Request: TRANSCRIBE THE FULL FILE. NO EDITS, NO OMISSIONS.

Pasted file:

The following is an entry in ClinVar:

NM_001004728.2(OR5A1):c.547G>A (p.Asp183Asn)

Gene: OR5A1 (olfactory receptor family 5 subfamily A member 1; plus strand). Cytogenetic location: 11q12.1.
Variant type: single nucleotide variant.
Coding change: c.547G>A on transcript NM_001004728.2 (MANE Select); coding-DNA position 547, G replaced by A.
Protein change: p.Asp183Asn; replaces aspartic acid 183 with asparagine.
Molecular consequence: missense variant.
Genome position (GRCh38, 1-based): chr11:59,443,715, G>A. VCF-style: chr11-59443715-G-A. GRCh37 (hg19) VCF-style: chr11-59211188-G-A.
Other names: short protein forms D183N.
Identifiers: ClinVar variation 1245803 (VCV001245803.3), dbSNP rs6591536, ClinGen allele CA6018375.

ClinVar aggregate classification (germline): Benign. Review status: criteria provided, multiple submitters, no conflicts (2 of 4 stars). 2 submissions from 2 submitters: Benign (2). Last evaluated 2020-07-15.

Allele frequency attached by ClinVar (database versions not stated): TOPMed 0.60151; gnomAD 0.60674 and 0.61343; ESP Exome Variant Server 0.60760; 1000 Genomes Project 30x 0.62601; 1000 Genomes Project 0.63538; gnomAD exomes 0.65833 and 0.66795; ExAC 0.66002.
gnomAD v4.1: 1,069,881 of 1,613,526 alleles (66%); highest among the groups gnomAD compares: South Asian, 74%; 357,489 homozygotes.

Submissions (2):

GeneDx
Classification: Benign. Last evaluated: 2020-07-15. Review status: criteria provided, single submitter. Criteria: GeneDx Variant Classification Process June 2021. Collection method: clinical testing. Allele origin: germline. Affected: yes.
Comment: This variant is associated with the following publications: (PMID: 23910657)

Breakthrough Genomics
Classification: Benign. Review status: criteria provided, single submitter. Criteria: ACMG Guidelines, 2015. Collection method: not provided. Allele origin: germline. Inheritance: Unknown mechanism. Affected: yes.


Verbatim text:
The following is an entry in ClinVar:

NM_001004728.2(OR5A1):c.547G>A (p.Asp183Asn)

Gene: OR5A1 (olfactory receptor family 5 subfamily A member 1; plus strand). Cytogenetic location: 11q12.1.
Variant type: single nucleotide variant.
Coding change: c.547G>A on transcript NM_001004728.2 (MANE Select); coding-DNA position 547, G replaced by A.
Protein change: p.Asp183Asn; replaces aspartic acid 183 with asparagine.
Molecular consequence: missense variant.
Genome position (GRCh38, 1-based): chr11:59,443,715, G>A. VCF-style: chr11-59443715-G-A. GRCh37 (hg19) VCF-style: chr11-59211188-G-A.
Other names: short protein forms D183N.
Identifiers: ClinVar variation 1245803 (VCV001245803.3), dbSNP rs6591536, ClinGen allele CA6018375.

ClinVar aggregate classification (germline): Benign. Review status: criteria provided, multiple submitters, no conflicts (2 of 4 stars). 2 submissions from 2 submitters: Benign (2). Last evaluated 2020-07-15.

Allele frequency attached by ClinVar (database versions not stated): TOPMed 0.60151; gnomAD 0.60674 and 0.61343; ESP Exome Variant Server 0.60760; 1000 Genomes Project 30x 0.62601; 1000 Genomes Project 0.63538; gnomAD exomes 0.65833 and 0.66795; ExAC 0.66002.
gnomAD v4.1: 1,069,881 of 1,613,526 alleles (66%); highest among the groups gnomAD compares: South Asian, 74%; 357,489 homozygotes.

Submissions (2):

GeneDx
Classification: Benign. Last evaluated: 2020-07-15. Review status: criteria provided, single submitter. Criteria: GeneDx Variant Classification Process June 2021. Collection method: clinical testing. Allele origin: germline. Affected: yes.
Comment: This variant is associated with the following publications: (PMID: 23910657)

Breakthrough Genomics
Classification: Benign. Review status: criteria provided, single submitter. Criteria: ACMG Guidelines, 2015. Collection method: not provided. Allele origin: germline. Inheritance: Unknown mechanism. Affected: yes.